Launched in 2017, the search for Nicest Places has resulted in thousands of stories of a kinder America.

A panel of eight experts in “nice” will work with the Reader’s Digest editorial team to select the 50 finalists.

 

(NEW YORK, NY) June 3, 2019 /PRNewswire/ — Over 31 furious days in May, Reader’s Digest collected more than 1,000 stories of places across America where people are kind and civility is winning as part of its third annual search for the “Nicest Places in America.” Now, a panel of judges will convene to choose the Nicest place in every state; and on June 21, Reader’s Digest will reveal the 50 Nicest Places in America.

With a final tally of 1,077 stories, an increase of 140% over 2018, it’s clear that Americans are more eager than ever to move past the current climate of conflict and focus on the positive.

“Since launching Nicest Places in 2017, the number of submissions has ballooned, with so many people hungry to tell us their stories of helping neighbors, welcoming strangers, and pulling together when times are tough,” said Reader’s Digest Editor-in-Chief Bruce Kelley. “I can’t wait to share these uplifting and inspiring stories with our readers.”

A panel of eight experts in “nice” will work with the Reader’s Digest editorial team to select the 50 finalists, one in each state. Then, America will vote on which place will get a cover story in the November issue of Reader’s Digest magazine. Nine others will also be featured.

The judges:

Claire Babineaux-Fontenot, CEO of Feeding America, the nation’s largest domestic hunger-relief organization and second largest nonprofit.

David Brooks, Op-Ed columnist for The New York Times and Executive Director at the Aspen Institute, where he leads Weave: The Social Fabric Project. His latest book is “The Second Mountain.”

Gary Dixon, President of The Random Acts of Kindness Foundation (RAK) and The Foundation for a Better Life.

Sarah Friar, CEO of Nextdoor, the world’s largest social network for neighborhoods. Nextdoor enables local conversations, building safer and stronger communities.

Bruce Kelley, Editor-in-Chief of Reader’s Digest

Steven Petrow, an award-winning journalist and book author who is best known for his Washington Post and New York Times essays on civility and manners.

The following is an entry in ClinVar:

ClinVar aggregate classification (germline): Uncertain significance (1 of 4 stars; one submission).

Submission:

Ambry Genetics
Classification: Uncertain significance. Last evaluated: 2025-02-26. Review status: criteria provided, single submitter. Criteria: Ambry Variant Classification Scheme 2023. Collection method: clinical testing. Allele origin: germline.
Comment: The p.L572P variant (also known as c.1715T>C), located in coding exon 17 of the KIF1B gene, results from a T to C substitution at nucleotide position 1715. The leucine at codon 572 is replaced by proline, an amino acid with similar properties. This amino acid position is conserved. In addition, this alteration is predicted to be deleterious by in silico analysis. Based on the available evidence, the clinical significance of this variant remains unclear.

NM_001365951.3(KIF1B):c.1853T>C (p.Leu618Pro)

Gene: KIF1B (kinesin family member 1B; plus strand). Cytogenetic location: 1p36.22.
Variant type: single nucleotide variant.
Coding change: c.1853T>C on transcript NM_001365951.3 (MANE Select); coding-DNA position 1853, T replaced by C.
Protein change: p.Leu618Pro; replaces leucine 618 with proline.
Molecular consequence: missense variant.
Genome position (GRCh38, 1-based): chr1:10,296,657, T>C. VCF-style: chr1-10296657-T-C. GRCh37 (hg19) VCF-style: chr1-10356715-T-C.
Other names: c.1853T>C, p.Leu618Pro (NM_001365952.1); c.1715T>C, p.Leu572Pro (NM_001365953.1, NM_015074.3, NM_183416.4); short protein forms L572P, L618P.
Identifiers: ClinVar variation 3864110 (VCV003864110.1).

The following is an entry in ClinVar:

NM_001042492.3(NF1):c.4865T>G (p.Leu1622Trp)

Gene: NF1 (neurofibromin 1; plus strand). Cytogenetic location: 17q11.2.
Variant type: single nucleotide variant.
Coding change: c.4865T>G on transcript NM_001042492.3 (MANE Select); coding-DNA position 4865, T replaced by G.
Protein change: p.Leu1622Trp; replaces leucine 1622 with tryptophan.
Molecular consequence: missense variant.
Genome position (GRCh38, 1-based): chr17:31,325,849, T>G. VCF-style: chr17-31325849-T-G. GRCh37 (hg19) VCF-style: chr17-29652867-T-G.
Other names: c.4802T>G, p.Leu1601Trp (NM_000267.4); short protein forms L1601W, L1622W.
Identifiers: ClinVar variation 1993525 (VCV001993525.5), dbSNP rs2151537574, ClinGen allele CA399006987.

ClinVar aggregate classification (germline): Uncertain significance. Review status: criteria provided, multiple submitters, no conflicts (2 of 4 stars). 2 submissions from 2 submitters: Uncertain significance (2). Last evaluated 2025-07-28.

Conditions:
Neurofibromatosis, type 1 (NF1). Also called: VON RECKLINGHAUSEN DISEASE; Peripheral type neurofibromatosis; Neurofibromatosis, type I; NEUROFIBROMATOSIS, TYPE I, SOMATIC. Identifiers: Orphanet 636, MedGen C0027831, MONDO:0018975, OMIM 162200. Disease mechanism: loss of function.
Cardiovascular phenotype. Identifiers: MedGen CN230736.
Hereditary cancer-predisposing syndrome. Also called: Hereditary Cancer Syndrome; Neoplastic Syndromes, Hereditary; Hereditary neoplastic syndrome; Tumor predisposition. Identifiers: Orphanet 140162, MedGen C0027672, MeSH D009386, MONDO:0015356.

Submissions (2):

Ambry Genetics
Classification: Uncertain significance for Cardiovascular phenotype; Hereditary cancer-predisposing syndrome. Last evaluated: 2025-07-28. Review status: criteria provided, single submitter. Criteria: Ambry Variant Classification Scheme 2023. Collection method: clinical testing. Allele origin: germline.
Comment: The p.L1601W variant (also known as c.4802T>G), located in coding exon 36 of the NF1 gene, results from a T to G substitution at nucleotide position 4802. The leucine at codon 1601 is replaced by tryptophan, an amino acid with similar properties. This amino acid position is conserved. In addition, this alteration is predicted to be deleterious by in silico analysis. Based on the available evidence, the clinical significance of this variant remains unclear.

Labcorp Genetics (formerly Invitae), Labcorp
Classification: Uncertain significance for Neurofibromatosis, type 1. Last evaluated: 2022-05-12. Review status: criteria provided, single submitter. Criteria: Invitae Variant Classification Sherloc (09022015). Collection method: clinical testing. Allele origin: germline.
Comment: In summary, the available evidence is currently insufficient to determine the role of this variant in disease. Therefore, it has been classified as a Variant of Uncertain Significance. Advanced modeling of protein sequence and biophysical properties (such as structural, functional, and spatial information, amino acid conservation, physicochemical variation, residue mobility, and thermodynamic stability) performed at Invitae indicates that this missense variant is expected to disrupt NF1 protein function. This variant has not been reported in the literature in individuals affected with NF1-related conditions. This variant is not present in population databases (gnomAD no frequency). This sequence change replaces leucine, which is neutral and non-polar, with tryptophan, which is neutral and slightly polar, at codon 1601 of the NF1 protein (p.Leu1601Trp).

Madeline Rogero, the 68th Mayor of Knoxville, Tennessee, and the first woman to hold the office. Knoxville is home to Yassin’s Falafel House, the 2018 Nicest Place in America.  

Geri Weis-Corbley, Known as ‘The Good News Guru’, Geri Weis-Corbley is the founder of Good News Network—the #1 website (and app) that delivers positive news from around the world—and author of a new book, “And Now, The Good News.”

To determine the winner, Reader’s Digest editors will consider the voting tally, the judges’ input and other relevant factors including, but not limited to, the embodiment of the spirit of the people in the place.  

This year, Reader’s Digest is teaming up with Nextdoor, the social network that helps neighbors around the world build real-world connections, stay informed and lend a helping hand to neighbors in need.

Launched in 2017, the search for Nicest Places has resulted in thousands of stories of a kinder America. In 2017, the heartwarming story of the winning place, Gallatin, Tennessee, was of a growing city struggling to heal painful racial divides when faced with tragedy. In 2018, the winning place told the story of Yassin Terou, a Syrian refugee whose falafel restaurant has become an engine of kindness and charity in Knoxville.

Reader’s Digest is partnering with local and national organizations to drive the Nicest Places search. Partners include Nextdoor, Feeding America, Catholic Charities, BYUtv’s Random Acts, National Association of Counties, Urban Libraries Council, Kind Campaign, American Booksellers Association, Weave, and the Good News Network.